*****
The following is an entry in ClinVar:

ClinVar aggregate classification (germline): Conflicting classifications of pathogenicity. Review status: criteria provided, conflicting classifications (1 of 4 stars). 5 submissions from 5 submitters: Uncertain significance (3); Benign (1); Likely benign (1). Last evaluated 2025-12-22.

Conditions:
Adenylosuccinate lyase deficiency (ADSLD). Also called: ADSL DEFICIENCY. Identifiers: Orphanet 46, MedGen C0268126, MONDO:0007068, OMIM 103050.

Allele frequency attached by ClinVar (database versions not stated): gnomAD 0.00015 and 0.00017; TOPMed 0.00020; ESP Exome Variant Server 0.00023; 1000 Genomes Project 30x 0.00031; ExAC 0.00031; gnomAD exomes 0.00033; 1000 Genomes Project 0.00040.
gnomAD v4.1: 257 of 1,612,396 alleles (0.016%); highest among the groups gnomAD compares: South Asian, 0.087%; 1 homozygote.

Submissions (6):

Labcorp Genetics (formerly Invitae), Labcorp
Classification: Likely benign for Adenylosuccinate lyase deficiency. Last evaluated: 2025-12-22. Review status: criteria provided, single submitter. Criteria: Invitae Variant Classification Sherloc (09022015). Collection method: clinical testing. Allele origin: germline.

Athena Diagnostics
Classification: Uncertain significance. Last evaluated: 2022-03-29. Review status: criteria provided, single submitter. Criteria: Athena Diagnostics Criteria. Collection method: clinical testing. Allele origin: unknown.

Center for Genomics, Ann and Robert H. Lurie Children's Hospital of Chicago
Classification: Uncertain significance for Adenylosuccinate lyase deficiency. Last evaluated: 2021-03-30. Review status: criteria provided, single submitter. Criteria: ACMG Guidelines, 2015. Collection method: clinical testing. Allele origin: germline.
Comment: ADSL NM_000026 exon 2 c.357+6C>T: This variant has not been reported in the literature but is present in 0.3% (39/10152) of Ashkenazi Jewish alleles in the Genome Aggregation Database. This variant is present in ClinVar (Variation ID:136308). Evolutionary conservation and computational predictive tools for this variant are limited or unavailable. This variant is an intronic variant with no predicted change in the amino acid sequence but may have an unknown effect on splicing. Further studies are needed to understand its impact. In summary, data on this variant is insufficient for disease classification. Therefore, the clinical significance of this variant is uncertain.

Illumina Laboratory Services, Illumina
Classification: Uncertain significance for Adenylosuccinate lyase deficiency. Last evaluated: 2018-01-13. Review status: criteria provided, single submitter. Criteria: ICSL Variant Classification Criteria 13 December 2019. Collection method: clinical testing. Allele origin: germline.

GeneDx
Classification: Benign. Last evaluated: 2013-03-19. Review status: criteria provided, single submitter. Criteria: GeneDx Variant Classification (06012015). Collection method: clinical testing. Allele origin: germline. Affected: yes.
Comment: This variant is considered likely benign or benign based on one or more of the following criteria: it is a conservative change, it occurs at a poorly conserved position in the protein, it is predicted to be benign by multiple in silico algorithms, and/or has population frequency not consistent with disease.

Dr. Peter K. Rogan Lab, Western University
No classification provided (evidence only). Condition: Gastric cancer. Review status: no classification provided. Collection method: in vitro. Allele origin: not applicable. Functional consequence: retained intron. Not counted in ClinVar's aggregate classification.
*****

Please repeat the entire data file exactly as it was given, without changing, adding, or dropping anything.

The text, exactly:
The following is an entry in ClinVar:

ClinVar aggregate classification (germline): Conflicting classifications of pathogenicity. Review status: criteria provided, conflicting classifications (1 of 4 stars). 5 submissions from 5 submitters: Uncertain significance (3); Benign (1); Likely benign (1). Last evaluated 2025-12-22.

Conditions:
Adenylosuccinate lyase deficiency (ADSLD). Also called: ADSL DEFICIENCY. Identifiers: Orphanet 46, MedGen C0268126, MONDO:0007068, OMIM 103050.

Allele frequency attached by ClinVar (database versions not stated): gnomAD 0.00015 and 0.00017; TOPMed 0.00020; ESP Exome Variant Server 0.00023; 1000 Genomes Project 30x 0.00031; ExAC 0.00031; gnomAD exomes 0.00033; 1000 Genomes Project 0.00040.
gnomAD v4.1: 257 of 1,612,396 alleles (0.016%); highest among the groups gnomAD compares: South Asian, 0.087%; 1 homozygote.

Submissions (6):

Labcorp Genetics (formerly Invitae), Labcorp
Classification: Likely benign for Adenylosuccinate lyase deficiency. Last evaluated: 2025-12-22. Review status: criteria provided, single submitter. Criteria: Invitae Variant Classification Sherloc (09022015). Collection method: clinical testing. Allele origin: germline.

Athena Diagnostics
Classification: Uncertain significance. Last evaluated: 2022-03-29. Review status: criteria provided, single submitter. Criteria: Athena Diagnostics Criteria. Collection method: clinical testing. Allele origin: unknown.

Center for Genomics, Ann and Robert H. Lurie Children's Hospital of Chicago
Classification: Uncertain significance for Adenylosuccinate lyase deficiency. Last evaluated: 2021-03-30. Review status: criteria provided, single submitter. Criteria: ACMG Guidelines, 2015. Collection method: clinical testing. Allele origin: germline.
Comment: ADSL NM_000026 exon 2 c.357+6C>T: This variant has not been reported in the literature but is present in 0.3% (39/10152) of Ashkenazi Jewish alleles in the Genome Aggregation Database. This variant is present in ClinVar (Variation ID:136308). Evolutionary conservation and computational predictive tools for this variant are limited or unavailable. This variant is an intronic variant with no predicted change in the amino acid sequence but may have an unknown effect on splicing. Further studies are needed to understand its impact. In summary, data on this variant is insufficient for disease classification. Therefore, the clinical significance of this variant is uncertain.

Illumina Laboratory Services, Illumina
Classification: Uncertain significance for Adenylosuccinate lyase deficiency. Last evaluated: 2018-01-13. Review status: criteria provided, single submitter. Criteria: ICSL Variant Classification Criteria 13 December 2019. Collection method: clinical testing. Allele origin: germline.

GeneDx
Classification: Benign. Last evaluated: 2013-03-19. Review status: criteria provided, single submitter. Criteria: GeneDx Variant Classification (06012015). Collection method: clinical testing. Allele origin: germline. Affected: yes.
Comment: This variant is considered likely benign or benign based on one or more of the following criteria: it is a conservative change, it occurs at a poorly conserved position in the protein, it is predicted to be benign by multiple in silico algorithms, and/or has population frequency not consistent with disease.

Dr. Peter K. Rogan Lab, Western University
No classification provided (evidence only). Condition: Gastric cancer. Review status: no classification provided. Collection method: in vitro. Allele origin: not applicable. Functional consequence: retained intron. Not counted in ClinVar's aggregate classification.